Santa Anita ahead of horse racing safety curve in advance of national regulations
The infield at Santa Anita had once again been transformed into a carnival atmosphere during the three-day Memorial Day weekend. Besides the normal rides and games employed to occupy the attention of the non-betting members of the family, there were Corgi races. And who doesn’t like to see something that resembles the everyday dog break from a makeshift gate with little idea of what they are supposed to do for a couple dozen yards?
But the real transformation at the legendary Arcadia track has been its attention to, and with great success, in improving equine safety. It needed to erase the memory of 2019 when Santa Anita was a national pariah in the wake of an incredible spike in the number of horse deaths.
Monday was the last big day for the track in its marathon six-month season with three Grade 1 races, including an automatic qualifier for the turf Mile in the Breeders’ Cup on Nov. 5 at Keeneland in Kentucky. Santa Anita is expected to host the Breeders’ Cup for the 11th time next year. No announcement has been made, but the Breeders’ Cup generally follows a California-Kentucky rotation.
Early Voting, coming off six weeks’ rest, beats heavily favored Epicenter to win the 147th running of the Preakness Stakes at Pimlico Race Course.
Racing will continue at Santa Anita with nine more days of racing, finishing up on June 19. There are no more Grade 1 stakes this meeting. Racing then moves to Los Alamitos for a couple weeks before the summer meeting at Del Mar.
So far, in six months, Santa Anita has had eight horse fatalities. Two have been racing, five in training and one by sudden death, which is often associated with a cardiac event. Besides enhanced safety measures currently in play, there have also been fewer weekly races and a slightly smaller horse population.
By comparison, in 2019 Santa Anita reached that number by Jan. 21, finishing with 30 by the end of the meeting. The track shut down for two weeks at the height of the crisis.
If there are no more fatalities, that’s a 73% reduction.
Craig Fravel, chief executive of 1/ST Racing, formerly known as The Stronach Group, was one of the executives brought in to right a ship that had the potential to bring down the entire industry.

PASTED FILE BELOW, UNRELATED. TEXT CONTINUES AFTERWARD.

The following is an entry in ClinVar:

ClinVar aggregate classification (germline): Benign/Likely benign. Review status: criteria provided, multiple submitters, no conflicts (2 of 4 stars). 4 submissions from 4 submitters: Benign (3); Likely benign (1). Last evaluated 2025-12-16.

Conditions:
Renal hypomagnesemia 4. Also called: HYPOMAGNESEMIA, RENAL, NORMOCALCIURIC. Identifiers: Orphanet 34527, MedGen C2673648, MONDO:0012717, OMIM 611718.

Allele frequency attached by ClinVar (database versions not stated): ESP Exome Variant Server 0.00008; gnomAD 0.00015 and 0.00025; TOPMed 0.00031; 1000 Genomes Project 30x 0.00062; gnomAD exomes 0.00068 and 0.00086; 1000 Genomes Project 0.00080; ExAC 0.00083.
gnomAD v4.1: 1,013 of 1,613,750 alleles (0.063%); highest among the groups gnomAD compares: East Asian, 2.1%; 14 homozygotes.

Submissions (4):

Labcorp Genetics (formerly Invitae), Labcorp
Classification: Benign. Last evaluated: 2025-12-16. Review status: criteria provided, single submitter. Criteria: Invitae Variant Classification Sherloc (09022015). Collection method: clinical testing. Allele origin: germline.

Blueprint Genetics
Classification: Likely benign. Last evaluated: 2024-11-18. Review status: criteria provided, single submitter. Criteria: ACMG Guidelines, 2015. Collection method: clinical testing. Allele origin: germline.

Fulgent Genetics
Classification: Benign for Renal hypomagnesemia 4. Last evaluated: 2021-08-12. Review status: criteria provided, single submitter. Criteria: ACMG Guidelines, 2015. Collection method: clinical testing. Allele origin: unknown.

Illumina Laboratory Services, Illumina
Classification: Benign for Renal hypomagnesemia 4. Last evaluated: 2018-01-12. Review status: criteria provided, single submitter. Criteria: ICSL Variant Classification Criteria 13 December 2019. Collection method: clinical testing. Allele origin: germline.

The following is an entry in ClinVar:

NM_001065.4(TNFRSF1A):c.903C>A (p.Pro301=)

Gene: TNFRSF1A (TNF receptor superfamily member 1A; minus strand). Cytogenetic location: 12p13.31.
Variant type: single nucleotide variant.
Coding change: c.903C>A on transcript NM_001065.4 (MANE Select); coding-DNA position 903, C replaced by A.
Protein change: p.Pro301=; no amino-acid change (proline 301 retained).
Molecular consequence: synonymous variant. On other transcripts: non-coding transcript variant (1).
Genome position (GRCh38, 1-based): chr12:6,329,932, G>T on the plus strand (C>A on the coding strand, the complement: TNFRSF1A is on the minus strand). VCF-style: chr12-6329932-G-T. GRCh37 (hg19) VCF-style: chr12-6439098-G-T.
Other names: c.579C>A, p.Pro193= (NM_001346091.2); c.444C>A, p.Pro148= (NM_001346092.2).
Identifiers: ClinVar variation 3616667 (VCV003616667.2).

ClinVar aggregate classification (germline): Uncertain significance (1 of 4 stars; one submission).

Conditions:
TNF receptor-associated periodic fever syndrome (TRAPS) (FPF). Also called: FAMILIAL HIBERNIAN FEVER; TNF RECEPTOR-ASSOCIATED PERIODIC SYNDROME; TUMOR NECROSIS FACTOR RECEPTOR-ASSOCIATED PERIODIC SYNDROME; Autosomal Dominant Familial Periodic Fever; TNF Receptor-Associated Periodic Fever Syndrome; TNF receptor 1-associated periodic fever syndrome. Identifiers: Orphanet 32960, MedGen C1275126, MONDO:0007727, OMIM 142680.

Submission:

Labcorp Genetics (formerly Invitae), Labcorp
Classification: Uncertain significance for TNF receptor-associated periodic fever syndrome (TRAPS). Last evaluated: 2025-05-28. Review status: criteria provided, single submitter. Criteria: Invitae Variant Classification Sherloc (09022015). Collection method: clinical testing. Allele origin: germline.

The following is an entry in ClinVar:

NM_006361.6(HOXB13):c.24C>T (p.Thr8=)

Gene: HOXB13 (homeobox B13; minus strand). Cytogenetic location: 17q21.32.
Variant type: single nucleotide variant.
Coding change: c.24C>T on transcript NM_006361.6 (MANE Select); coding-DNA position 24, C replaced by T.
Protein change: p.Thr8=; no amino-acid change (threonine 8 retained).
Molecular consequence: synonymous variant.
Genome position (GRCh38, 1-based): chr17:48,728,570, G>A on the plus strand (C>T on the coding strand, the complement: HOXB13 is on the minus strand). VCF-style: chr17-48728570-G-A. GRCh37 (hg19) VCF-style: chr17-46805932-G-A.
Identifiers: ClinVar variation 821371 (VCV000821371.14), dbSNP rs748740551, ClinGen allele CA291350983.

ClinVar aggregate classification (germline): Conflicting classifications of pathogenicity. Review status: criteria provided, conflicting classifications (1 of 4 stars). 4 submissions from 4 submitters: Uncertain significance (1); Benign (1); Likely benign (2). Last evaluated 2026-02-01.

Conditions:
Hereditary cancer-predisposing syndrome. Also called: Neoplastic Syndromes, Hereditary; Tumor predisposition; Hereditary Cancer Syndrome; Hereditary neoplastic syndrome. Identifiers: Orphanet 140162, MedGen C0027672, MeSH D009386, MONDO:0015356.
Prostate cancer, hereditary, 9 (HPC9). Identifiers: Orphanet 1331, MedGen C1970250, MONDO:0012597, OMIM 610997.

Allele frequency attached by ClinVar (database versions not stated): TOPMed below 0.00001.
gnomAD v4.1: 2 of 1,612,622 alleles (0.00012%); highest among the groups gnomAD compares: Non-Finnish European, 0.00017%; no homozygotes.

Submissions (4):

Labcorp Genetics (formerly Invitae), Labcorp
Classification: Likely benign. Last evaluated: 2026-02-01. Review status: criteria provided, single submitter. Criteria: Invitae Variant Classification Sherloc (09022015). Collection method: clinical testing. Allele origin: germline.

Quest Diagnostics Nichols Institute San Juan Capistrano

In an exclusive interview with the Los Angeles Times at the Preakness in Baltimore this month, Fravel recognized the vast improvement, but knows things aren’t done until the number gets even lower.
“I think it’s important to give credit as credit is due,” Fravel said. “I think the safety improvements are very much a team effort. The California Horse Racing Board, the owners and trainers organizations and the individual trainers, veterinarians on the backstretch, they’ve all contributed to changing outcomes and changing cultures.
“That’s what really had to happen. And I don’t limit it to Santa Anita. Del Mar has been a part of this by doing the same things that we’ve done supporting the same reforms, paying the same amount of attention. And Golden Gate as well.”
Many of the reforms made in California will likely go national in July when the Horseracing Integrity and Safety Authority standardizes rules across the country, if it survives court challenges. Some rules, such as use of the whip by a jockey will be more lax than currently in California but most will be tougher in most national jurisdictions.
“The HISA reforms that are coming down the road this year will put everyone on an even playing field,” Fravel said. “The things that are safety oriented that do frustrate people will be frustrating nationally and not just Southern California.”
Fravel brought up an Arkansas track as a place that has less safety scrutiny.
“Oaklawn should not have been a haven for people who want to behave differently,” Fravel said. “And hopefully in the next year that safety valve, or unsafety valve, won’t be available to people and that’s hugely important.”
Safety was certainly foremost on everyone’s mind before the first race at Santa Anita on Monday when Remi Or Not got loose in the paddock, jumped a fence, headed for the barn area and then did a U-turn back toward people. He was corralled and no one, including the colt, was hurt.
Rich Strike overcame the longest odds on the board to beat out race favorite Epicenter for a stunning victory in the 148th running of the Kentucky Derby.
The rest of the card was highlighted by East Coast jockey Irad Ortiz Jr. winning two of the Grade 1s.
He won the $500,000 Shoemaker Mile to qualify Count Again ($7.00 to win) for the Breeders’ Cup turf Mile by an easy 2¼ lengths.
“I just followed instructions,” Ortiz said. “[Trainer] Phil [D’Amato] told me to let him do his thing and don’t rush him. … The horse was ready [Monday], was ready to win.”
The victory came one race after Ortiz won the 1¼-mile $400,000 Hollywood Gold Cup by a length aboard There Goes Harvard ($19.60) for trainer Michael McCarthy.
“I just can’t thank Irad enough here,” McCarthy said. “Everybody involved, my grooms, my guys, everyone in Barn 59, big day.”
The final Grade 1 stakes of the day, the $400,000 Gamely Stakes for fillies and mares going 1 1/8 miles on the turf, was won by Ocean Road ($12.20) for jockey Umberto Rispoli and trainer Brendan Walsh.
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